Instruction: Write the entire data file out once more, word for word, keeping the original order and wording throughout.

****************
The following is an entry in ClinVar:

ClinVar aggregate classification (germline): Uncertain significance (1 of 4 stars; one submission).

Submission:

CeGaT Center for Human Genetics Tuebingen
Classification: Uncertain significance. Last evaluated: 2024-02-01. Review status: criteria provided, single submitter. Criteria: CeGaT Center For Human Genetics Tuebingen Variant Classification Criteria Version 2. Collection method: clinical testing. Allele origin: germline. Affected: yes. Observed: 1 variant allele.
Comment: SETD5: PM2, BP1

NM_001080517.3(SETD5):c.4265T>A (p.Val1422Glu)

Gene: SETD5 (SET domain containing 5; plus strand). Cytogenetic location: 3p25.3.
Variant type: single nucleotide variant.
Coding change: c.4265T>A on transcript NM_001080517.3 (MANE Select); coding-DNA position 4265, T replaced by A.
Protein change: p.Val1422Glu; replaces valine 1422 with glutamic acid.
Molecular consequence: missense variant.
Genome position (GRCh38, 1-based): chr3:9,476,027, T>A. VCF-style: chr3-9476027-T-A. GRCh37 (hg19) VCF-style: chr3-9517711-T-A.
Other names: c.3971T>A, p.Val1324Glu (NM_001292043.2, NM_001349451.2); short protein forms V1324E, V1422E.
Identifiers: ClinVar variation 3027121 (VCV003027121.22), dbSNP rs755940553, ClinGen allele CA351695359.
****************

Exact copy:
The following is an entry in ClinVar:

ClinVar aggregate classification (germline): Uncertain significance (1 of 4 stars; one submission).

Submission:

CeGaT Center for Human Genetics Tuebingen
Classification: Uncertain significance. Last evaluated: 2024-02-01. Review status: criteria provided, single submitter. Criteria: CeGaT Center For Human Genetics Tuebingen Variant Classification Criteria Version 2. Collection method: clinical testing. Allele origin: germline. Affected: yes. Observed: 1 variant allele.
Comment: SETD5: PM2, BP1

NM_001080517.3(SETD5):c.4265T>A (p.Val1422Glu)

Gene: SETD5 (SET domain containing 5; plus strand). Cytogenetic location: 3p25.3.
Variant type: single nucleotide variant.
Coding change: c.4265T>A on transcript NM_001080517.3 (MANE Select); coding-DNA position 4265, T replaced by A.
Protein change: p.Val1422Glu; replaces valine 1422 with glutamic acid.
Molecular consequence: missense variant.
Genome position (GRCh38, 1-based): chr3:9,476,027, T>A. VCF-style: chr3-9476027-T-A. GRCh37 (hg19) VCF-style: chr3-9517711-T-A.
Other names: c.3971T>A, p.Val1324Glu (NM_001292043.2, NM_001349451.2); short protein forms V1324E, V1422E.
Identifiers: ClinVar variation 3027121 (VCV003027121.22), dbSNP rs755940553, ClinGen allele CA351695359.